Other Aluminum Exposures Linked to Asthma
According to STAT News, the CDC, the Food and Drug Administration (FDA) and the National Institutes of Health (NIH) are in further discussions about what additional studies could be conducted to evaluate the potential association between aluminum containing vaccines and asthma.1
Scientists noted an increase in childhood allergies and asthma among children in the U.S. beginning in the 1980s. Previous studies conducted or funded by public health officials failed to find a link between aluminum-containing vaccines and allergies or asthma.
However, other studies have been published reporting a link between exposure to aluminum in industrial workplaces and asthma. Additional studies have shown that mice injected with aluminum demonstrate immune responses that cause the same airway inflammation seen in childhood asthma.4 Additional studies have shown that mice injected with aluminum demonstrate immune responses that cause the same airway inflammation seen in childhood asthma.
Matthew Daly, MD, the recent study’s lead author said that the CDC funded study was done in response to a 2013 report published by the Institute of Medicine, which called for more research into the safety of the CDC recommended childhood vaccine schedule for children from birth to age six. Current and former CDC staff members were part of Dr. Daly’s research team.2
The study authors tried to account for factors that would alter results finding an association between aluminum containing childhood vaccines and asthma, such as race and ethnicity, children who were born prematurely, or children with food allergies. Some factors they were unable to address or account for included if children were exposed to aluminum from other sources, such as aluminum found in food or other environmental exposures.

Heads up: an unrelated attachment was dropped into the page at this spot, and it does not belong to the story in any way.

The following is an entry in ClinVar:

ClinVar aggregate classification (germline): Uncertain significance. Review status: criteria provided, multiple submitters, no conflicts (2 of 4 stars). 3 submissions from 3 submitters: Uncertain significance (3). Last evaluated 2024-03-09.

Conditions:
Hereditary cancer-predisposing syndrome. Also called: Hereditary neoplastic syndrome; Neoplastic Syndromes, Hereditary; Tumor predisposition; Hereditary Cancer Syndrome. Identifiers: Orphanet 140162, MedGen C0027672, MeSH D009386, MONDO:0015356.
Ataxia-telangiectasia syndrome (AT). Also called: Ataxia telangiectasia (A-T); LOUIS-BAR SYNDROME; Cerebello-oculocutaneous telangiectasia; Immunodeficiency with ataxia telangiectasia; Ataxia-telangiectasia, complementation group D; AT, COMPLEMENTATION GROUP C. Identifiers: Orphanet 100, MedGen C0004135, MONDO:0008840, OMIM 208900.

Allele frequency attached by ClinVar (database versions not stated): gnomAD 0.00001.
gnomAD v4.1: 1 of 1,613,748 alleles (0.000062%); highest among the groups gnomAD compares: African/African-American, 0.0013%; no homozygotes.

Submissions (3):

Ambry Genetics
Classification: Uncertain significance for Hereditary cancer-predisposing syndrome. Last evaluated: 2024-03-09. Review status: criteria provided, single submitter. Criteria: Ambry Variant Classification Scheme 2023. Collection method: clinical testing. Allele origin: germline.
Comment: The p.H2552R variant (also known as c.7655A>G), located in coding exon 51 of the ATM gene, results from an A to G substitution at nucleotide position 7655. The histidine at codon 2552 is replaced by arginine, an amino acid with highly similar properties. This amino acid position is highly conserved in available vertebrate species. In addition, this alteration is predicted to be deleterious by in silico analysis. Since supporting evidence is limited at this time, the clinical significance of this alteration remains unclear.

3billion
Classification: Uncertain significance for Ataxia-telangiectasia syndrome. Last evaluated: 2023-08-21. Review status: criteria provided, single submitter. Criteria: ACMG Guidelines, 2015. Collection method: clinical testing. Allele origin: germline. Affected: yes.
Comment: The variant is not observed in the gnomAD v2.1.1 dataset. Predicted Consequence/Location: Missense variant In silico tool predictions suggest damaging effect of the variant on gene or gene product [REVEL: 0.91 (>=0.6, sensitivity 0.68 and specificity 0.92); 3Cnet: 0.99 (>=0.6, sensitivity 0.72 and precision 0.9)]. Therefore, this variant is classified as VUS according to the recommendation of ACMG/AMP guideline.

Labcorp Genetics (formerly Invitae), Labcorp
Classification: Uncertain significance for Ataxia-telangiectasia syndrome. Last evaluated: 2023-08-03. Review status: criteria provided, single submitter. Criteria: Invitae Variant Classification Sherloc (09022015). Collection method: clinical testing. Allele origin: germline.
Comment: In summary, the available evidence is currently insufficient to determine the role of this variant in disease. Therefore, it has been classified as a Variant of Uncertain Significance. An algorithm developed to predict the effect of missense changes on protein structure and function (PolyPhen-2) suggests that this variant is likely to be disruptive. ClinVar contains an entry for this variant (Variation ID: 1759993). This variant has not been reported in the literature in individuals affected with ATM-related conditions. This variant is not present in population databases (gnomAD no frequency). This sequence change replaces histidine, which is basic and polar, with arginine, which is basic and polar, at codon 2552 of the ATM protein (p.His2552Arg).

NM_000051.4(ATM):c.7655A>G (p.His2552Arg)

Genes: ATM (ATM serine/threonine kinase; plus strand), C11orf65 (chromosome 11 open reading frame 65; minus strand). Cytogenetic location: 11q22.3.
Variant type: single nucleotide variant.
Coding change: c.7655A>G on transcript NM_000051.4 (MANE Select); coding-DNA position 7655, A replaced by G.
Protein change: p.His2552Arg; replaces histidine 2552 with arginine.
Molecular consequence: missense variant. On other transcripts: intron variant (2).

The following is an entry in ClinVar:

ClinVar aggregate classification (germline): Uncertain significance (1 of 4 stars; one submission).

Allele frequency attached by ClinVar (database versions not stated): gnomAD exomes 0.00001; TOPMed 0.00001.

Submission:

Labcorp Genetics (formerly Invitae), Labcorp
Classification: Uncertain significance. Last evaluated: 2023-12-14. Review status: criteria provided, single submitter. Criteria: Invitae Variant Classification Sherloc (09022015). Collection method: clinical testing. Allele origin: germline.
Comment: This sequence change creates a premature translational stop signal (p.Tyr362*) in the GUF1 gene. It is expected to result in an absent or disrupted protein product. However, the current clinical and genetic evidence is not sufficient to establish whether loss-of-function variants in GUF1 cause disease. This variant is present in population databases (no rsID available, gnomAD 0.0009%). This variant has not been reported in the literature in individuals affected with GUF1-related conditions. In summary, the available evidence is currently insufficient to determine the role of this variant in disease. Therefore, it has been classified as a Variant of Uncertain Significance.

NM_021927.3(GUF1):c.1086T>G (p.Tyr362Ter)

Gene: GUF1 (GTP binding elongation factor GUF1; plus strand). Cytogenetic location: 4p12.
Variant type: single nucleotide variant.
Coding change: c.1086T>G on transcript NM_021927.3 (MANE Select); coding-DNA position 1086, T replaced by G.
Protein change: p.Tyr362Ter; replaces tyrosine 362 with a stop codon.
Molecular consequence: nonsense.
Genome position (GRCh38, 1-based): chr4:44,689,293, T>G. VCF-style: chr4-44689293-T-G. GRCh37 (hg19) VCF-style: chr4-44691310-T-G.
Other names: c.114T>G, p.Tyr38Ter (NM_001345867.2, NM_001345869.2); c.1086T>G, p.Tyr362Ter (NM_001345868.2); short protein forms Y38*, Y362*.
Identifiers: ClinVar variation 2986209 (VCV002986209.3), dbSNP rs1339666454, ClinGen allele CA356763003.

While some doctors defending the safety of childhood vaccines criticized the study, others say the researchers pulled information “from a respected set of patient data and worked carefully with the best information that was available.”2
Michael Osterholm, PhD, MPH, director of the University of Minnesota’s Center for Infectious Disease Research and Policy, called the study “public health at its best,” stating “it’s our job to exhaustively examine that to see if that’s true.” Dr. Daley said that if the link were found between asthma and aluminum-containing vaccines, it is possible it could prompt a redesign of childhood vaccines.2
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Click here to view References:
1 Branswell H. New study sees possible link between aluminum in childhood vaccines and risk of asthma, but caveats abound. STAT News Sept. 27, 2022.
2 Stobbe M. Study tries to see if child vaccines and asthma are linked. AP News Sept. 27, 2022.
3 Institute of Medicine Committee on the Assessment of Studies of Health Outcomes Related to the Recommended Childhood Immunization Schedule. The Childhood Immunization Schedule and Safety Stakeholder Concerns, Scientific Evidence and Future Studies; Washington, D.C. The National Academies Press 2013.
4 Shaaban LH, Zayet HH et al. Respiratory hazard: clinical and functional assessment of aluminum industry workers. Egyptian Journal of Chest Diseases and Tuberculosis 2016; 65(2): 537-543.